Join my FREE business growth workout!

And I'll show you how to grow your business, work less and make more money with proven strategies that work right now...

  • get more clients without cold calling
  • reduce costs, without cutting service
  • know your numbers, without knowing numbers
  • what tools to use to make you more productive
  • Plus much, much more

Get Instant Access To My Free Business Growth Workout

Work With Me

You, Me, Big Results.

Learn More →

Blog

Regularly updated straight from the vine

Learn More →

FREE Resources

Not your average Business Toolbox

Learn More →
Home » Productivity

The Time Management System Worth $2.9m

Time Management System Worth $2.9m

Steve Jobs once said that “the most precious resource we all have is time”. 

So it’s no wonder that so many of us are obsessed with managing time more effectively by adopting the perfect time management system.

But how can any time management system be worth $2.9m?

I first came across this story in the book Think and Grow Rich by Napoleon Hill.

Think and Grow Rich is a motivational personal development book first published in 1937 and although many people think it’s about getting rich, the philosophies taught in the book have led countless people from all walks of life to succeed. 

In fact, the former American sports writer for the LA Times, Jim Murray, once wrote that Think and Grow Rich was credited with Ken Norton’s defeat of Mohammed Ali back in 1973.

It’s a powerful book, with powerful stories.

Enter Charles M. Schwab

This particular time management system story has had a major impact on helping me become more productive, and it simplifies everything about the way you should approach delivering projects on a daily basis.

Back in 1903, Charles M. Schwab left US Steel to run the Bethlehem Shipbuilding and Steel company, located in Bethlehem, Pennsylvania.


One day a management consultant by the name of Ivy Lee called upon the steel magnate and outlined his firm’s services. 

Ending his pitch with the statement: “with our service, you’ll know how to manage better”

Schwab said “I’m not managing as well now as I know how. What we need around here is not more “knowing” but more “doing”, not “knowledge”, but “action”. 

If you can give us something to pep us up to do the things we already know how to do, I’ll gladly listen to you and pay you anything you ask”.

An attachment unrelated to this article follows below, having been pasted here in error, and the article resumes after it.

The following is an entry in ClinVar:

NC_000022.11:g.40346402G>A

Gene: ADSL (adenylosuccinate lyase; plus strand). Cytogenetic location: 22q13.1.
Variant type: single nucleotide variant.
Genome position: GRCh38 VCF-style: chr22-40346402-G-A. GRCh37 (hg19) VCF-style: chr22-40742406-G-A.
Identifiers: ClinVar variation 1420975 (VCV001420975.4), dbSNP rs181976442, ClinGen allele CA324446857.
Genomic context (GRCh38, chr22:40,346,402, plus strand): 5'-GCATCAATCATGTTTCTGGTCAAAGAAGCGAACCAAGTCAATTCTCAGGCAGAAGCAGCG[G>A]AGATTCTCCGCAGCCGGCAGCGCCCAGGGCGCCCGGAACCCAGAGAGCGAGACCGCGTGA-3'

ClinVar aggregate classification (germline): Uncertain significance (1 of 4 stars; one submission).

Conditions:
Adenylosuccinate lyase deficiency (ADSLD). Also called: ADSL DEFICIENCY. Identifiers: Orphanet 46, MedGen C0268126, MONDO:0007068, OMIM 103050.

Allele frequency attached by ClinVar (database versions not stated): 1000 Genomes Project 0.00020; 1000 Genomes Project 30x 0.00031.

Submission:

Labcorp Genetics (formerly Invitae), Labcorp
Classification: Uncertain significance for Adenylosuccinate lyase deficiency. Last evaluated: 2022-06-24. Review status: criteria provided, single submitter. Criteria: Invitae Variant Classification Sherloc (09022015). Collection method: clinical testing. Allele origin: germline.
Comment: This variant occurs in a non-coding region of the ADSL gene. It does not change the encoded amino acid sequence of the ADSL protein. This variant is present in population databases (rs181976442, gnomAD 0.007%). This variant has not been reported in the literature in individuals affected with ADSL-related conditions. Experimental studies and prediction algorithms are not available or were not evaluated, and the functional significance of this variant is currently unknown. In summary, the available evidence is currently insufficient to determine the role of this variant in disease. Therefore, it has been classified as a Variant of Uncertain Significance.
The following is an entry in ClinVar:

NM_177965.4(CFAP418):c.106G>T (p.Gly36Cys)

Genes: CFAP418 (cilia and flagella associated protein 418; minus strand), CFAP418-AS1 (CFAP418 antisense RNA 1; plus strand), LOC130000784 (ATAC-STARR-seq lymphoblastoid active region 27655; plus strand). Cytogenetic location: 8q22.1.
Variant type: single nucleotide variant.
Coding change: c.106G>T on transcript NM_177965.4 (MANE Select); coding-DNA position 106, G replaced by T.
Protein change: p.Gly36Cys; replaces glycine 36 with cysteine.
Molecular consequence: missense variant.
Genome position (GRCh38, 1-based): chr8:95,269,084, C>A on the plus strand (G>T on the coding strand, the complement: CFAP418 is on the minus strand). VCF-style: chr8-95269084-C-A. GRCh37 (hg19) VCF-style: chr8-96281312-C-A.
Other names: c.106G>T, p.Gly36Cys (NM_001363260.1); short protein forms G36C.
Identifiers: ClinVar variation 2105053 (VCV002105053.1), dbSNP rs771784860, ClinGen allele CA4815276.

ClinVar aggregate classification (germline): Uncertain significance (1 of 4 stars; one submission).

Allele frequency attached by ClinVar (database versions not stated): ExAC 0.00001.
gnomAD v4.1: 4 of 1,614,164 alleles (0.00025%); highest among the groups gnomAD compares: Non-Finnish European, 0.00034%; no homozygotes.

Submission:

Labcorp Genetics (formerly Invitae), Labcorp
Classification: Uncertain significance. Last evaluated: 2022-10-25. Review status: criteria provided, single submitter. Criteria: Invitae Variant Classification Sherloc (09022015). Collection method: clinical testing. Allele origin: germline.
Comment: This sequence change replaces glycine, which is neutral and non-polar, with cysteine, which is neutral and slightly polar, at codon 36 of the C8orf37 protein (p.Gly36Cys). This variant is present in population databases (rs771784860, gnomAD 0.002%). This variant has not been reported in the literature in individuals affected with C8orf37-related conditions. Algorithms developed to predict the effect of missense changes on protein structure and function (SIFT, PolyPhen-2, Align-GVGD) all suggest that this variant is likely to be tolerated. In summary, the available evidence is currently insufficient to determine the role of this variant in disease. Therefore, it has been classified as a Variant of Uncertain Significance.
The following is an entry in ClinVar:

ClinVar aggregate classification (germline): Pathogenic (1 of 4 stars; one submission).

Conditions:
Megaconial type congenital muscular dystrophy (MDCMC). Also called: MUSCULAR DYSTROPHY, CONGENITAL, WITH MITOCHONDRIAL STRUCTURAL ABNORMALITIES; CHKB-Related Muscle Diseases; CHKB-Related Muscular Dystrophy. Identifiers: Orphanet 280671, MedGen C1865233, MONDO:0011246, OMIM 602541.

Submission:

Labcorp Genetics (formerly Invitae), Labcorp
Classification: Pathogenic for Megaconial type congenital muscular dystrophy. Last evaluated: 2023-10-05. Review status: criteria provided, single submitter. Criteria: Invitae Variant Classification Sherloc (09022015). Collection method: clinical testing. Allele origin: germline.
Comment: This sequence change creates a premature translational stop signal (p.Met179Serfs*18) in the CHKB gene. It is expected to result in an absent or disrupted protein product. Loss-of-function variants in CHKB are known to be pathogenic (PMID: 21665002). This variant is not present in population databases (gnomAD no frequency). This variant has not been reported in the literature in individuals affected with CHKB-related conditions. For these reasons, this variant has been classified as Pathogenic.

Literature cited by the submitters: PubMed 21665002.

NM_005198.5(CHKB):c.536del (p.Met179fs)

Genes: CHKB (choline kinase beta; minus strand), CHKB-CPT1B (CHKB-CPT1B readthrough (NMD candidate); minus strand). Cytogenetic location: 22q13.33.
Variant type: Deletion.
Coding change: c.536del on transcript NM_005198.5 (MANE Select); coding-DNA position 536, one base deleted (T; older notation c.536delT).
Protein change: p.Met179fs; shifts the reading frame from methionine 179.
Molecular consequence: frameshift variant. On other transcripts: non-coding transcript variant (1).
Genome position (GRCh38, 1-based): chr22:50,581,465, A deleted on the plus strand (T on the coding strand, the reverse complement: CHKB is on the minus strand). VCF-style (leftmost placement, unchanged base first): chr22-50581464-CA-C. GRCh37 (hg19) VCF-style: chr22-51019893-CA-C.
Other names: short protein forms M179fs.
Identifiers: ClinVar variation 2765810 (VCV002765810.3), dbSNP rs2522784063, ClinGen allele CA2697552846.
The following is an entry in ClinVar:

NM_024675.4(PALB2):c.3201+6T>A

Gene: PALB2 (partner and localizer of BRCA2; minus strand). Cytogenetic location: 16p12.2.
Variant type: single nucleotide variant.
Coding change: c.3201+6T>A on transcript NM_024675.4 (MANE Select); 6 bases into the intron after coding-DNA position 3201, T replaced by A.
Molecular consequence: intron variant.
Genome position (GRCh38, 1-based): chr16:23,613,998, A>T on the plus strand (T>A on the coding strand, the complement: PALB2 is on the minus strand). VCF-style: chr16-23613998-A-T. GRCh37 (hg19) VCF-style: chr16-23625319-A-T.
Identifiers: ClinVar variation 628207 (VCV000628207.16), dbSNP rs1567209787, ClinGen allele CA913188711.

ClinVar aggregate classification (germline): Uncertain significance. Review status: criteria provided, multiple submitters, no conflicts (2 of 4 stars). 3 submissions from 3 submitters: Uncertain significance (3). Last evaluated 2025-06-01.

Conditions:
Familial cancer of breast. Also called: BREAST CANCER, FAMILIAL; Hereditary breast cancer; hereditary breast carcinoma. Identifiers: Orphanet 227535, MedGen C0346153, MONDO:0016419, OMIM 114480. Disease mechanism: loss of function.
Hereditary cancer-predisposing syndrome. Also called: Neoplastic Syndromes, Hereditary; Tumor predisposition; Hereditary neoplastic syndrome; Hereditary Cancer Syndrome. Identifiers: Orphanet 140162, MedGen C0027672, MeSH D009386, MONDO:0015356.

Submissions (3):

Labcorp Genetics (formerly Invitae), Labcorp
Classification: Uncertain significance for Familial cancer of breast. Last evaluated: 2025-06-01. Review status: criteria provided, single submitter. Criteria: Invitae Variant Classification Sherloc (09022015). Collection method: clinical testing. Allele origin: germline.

“Fine”, said Lee “I can give you something in 20 minutes that will step up you action and doing by at least 50 percent”.

“Okay”, said Schwab. “I have just about that much time before I must leave to catch a train. What’s your idea?”

 

The 3″x 5″ Card

Lee pulled out a blank 3”x5” card out of his pocket and handed it to Schwab and said: “write on this sheet the 6 most important tasks  you must do tomorrow”.

That took Schwab about 3 minutes.

[The beauty of using a small piece of card of course is that you have to be concise.]

Next he told Schwab to “number the tasks in the order of their importance”.

5 more minutes passed.

Keep Looking At The Card


Next Lee told Schwab to put the card in his pocket and the first thing in the morning to look at item number one and start working on it. 

Then, pull the card out of his pocket every 15 minutes and look at item one on the must do list was done.

When item one is complete, tackle item two in the same way, then three etc until quitting time.

Of course it doesn’t matter if you only finish a couple of tasks on your must do list, but they will be the most important ones. The others can wait.

If you can’t finish all the tasks on the list then you wouldn’t be able to do it with any other time management system either.

Without some sort of time management system you wouldn’t be able to decide which were the most important tasks.

Lee went on to tell Schwab that he should “spend the last 5 minutes of every working day making out a “must do” list for the next day’s tasks. After you’ve convinced yourself of the worth of this system, have your men try it.  Try it for as long as you wish then send a cheque for what you think it’s worth”.

 

$1,000 A Minute


The whole meeting lasted about 25 minutes.

Two weeks later Schwab sent Lee a cheque for $25,000, a $1,000 a minute for teaching him the time management system.  That would be around $2.9m in today’s money.

 

Was The System Worth It?

Apparently Schwab included a note saying the lesson was the most profitable he had ever learned.

And as to whether it worked, in the 5 years after learning of the time management system, Schwab was able to turn the unknown Bethlehem steel Company into the 2nd biggest in the US and made Schwab a huge fortune.

If Schwab was willing to pay almost $3m, don’t you think it would be worth checking out?

 

Interested in how to implement this?

 

With all the money you make from following this system you could afford a  Business Breakthrough Coaching session.

Its an excellent way for an in depth 1:1 business propelling consultation.

This is how It works:
You bring your biggest issue, or your roadblock, or just the thing you need advice on, and I give it my undivided attention for 30 minutes.

What are you waiting for?

Comments are closed.